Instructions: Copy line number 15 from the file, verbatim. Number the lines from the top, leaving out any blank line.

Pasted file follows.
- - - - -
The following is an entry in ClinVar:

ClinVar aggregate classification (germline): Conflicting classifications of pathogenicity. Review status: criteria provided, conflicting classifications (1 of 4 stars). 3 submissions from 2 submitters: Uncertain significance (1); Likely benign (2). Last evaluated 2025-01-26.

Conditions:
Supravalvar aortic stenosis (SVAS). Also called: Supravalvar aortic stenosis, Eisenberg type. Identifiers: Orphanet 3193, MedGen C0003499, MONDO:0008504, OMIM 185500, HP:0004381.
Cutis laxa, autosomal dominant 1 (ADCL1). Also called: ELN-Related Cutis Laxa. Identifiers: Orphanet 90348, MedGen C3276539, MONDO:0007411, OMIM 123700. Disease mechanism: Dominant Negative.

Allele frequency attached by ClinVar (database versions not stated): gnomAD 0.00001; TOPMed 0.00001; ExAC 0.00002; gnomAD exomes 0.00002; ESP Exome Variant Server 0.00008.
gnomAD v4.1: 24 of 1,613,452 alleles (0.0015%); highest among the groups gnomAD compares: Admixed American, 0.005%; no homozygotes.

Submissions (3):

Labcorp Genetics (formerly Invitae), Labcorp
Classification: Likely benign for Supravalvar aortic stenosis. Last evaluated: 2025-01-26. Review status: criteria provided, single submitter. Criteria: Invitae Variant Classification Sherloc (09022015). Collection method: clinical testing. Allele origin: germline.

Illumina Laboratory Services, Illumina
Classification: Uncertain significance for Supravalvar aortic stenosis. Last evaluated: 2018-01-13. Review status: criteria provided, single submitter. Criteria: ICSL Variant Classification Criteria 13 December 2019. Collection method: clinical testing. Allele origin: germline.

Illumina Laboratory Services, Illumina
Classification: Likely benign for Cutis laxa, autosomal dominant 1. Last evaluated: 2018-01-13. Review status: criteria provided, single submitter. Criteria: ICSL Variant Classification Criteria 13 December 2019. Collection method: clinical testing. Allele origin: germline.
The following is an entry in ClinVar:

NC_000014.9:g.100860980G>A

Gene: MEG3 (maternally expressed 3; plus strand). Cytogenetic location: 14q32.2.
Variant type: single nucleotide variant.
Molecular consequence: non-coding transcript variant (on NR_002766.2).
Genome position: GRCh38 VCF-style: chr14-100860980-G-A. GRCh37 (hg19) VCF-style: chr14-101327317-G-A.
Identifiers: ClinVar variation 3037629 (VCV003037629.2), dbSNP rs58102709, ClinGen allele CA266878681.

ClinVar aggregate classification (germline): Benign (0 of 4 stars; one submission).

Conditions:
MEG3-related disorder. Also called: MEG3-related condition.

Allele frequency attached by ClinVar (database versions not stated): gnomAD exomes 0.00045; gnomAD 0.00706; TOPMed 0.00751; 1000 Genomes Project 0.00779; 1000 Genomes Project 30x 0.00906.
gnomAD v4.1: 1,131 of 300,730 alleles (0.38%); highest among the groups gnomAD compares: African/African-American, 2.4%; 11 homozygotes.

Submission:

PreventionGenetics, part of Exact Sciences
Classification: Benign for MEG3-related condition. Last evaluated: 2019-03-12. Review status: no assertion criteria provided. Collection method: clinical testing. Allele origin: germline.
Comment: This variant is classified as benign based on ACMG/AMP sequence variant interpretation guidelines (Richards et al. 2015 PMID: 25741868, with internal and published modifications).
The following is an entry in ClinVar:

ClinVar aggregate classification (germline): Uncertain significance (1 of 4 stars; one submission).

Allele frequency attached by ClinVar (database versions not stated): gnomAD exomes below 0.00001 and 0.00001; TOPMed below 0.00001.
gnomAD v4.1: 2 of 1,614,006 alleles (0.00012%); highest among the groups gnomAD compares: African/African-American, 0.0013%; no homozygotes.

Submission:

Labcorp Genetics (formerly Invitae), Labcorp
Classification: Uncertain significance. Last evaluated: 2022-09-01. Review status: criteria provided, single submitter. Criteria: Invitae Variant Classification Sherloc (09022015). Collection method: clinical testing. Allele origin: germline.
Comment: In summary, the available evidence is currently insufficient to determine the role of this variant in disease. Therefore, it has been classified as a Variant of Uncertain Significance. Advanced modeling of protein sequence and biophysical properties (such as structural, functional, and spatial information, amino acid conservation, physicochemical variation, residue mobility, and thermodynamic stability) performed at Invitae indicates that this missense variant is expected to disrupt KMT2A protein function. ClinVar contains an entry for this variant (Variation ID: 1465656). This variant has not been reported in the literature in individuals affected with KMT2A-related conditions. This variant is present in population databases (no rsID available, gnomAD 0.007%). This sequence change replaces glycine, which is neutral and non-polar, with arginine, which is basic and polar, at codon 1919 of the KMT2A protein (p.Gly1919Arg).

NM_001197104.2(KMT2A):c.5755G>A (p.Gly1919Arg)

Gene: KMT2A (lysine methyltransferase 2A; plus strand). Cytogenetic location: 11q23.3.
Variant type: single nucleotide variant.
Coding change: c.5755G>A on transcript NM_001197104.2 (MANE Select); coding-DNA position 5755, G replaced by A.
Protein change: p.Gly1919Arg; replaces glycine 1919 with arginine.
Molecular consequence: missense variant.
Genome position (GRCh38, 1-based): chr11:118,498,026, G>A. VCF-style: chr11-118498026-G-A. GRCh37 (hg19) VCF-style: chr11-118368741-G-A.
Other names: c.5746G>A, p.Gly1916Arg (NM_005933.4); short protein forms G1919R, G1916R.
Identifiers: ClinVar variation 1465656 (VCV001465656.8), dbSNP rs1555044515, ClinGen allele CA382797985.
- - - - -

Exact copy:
The following is an entry in ClinVar: